The Lost Admiral
Your first order of the day is to create a new Officer as your player alter-ego. You start out as a lowly Seaman and using perseverance, cunning and brilliant planning earn your "notches" to achieve your place among the Admiralty. You earn "notches" by battling your way through either Single Scenarios or Campaigns. The higher you set the difficulty level (1-11), the faster you will see your "notches" increase.
The game comes with 9 maps. Each map roughly corresponds to the 10 preset scenarios. The campaigns consist of several of the scenarios in sequence with the added twist that most campaigns will have a specific mission to accomplish as well as introduce a special super- ship, the Flagship. You may play either as the "red" or "white" player in scenarios and campaigns. Victory conditions, strategy and missions are different depending upon what side you play.
Your objective is not total wanton destruction of enemy, but the taking and holding of territories. Cities are given point values, some higher than others (range is 000-500). You must hold a city for 1 turn to be credited with points. However, it's in only the lower, 200-point cities that you may build new ships as the game progresses. Other than these cities, you are allocated a fixed number of "build points" at game start -- you place the ships you want in your starting home cities until your build points are used up. A "win" consists of a point comparison between the 2 players at the end of the game, but in some cases you may not need more points, just be within a certain percentage.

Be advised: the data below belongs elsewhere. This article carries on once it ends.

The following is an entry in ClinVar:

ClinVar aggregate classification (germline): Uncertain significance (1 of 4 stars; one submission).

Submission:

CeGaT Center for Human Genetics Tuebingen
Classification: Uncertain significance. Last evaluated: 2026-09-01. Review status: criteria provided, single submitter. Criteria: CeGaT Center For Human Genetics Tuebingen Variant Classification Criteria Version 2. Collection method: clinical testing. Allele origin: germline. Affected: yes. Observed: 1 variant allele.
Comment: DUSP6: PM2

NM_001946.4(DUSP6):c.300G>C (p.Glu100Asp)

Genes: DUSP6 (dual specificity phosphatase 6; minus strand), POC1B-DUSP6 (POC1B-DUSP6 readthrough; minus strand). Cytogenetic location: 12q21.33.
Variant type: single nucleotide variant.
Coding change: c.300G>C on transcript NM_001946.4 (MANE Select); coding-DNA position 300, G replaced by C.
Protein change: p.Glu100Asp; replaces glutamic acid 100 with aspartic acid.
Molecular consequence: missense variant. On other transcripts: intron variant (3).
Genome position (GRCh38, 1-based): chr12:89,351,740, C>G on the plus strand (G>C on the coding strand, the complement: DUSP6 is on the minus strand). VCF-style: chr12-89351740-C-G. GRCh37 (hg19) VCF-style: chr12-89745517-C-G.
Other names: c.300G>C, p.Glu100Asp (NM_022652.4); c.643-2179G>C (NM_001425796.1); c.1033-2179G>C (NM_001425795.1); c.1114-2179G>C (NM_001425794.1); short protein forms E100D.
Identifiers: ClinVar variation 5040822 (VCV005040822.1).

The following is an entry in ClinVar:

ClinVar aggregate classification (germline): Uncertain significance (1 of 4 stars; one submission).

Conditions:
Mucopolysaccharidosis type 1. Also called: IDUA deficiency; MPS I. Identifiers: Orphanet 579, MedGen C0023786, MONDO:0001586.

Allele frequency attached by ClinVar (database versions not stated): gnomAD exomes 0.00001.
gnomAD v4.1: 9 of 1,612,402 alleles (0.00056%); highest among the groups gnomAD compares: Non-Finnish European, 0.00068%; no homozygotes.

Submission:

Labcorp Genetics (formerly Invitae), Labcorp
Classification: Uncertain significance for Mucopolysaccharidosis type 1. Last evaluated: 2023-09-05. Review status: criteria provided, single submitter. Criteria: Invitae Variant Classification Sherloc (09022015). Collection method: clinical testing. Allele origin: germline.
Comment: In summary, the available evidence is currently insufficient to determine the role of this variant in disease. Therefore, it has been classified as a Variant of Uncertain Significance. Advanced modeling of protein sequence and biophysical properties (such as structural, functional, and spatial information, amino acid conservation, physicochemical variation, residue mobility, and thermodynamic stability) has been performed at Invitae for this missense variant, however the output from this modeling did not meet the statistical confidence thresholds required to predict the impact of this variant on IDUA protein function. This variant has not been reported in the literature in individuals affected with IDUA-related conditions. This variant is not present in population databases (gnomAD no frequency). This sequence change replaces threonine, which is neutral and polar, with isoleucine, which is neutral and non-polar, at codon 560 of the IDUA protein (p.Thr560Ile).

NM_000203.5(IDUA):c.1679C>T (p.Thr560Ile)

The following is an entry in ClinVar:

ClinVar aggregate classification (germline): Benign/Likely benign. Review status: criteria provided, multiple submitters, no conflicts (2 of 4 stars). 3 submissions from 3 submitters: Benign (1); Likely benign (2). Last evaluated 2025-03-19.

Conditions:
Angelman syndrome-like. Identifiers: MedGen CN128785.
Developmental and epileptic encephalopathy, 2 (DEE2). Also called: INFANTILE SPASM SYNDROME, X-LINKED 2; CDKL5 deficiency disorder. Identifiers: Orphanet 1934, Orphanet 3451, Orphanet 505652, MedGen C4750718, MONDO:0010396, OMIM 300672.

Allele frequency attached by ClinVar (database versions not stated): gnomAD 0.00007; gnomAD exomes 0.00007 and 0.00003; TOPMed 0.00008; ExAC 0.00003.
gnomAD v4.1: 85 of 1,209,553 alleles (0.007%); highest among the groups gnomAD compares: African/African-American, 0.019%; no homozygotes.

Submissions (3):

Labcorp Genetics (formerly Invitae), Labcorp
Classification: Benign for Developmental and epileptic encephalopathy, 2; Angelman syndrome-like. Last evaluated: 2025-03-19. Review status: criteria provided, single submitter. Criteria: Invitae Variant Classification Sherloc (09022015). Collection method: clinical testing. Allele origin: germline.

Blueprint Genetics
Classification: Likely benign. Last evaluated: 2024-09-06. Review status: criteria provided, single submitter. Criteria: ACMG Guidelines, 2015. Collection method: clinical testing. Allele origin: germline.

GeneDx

Combat outcome is fixed. Each ship will do a given amount of damage to any other ship. A handy damage matrix comes with the game. A Carrier adds 1 point of damage when adjacent to a battle square (presumably to simulate air support). When a ship has lost all it's hit points it's sunk. A partially damaged ship may retreat to a friendly-occupied city to repair damage (may be 1 or more turns).
Tactics becomes a game of cat and mouse. You must try to match your ships against the enemies which are least able to defend them, and conversely keep your vulnerable ships protected against your enemy's strengths. You need to do this while trying to anticipate what the enemy may have lurking in a square just adjacent, but out of sight. Of course you could move your Carrier up to find out, but if that next square holds a couple of Battleships ....
If you're looking for a solid strategy game that's easy to learn, has great depth and balance, a nice intuitive interface, and a great computer opponent, then I can highly recommend this game.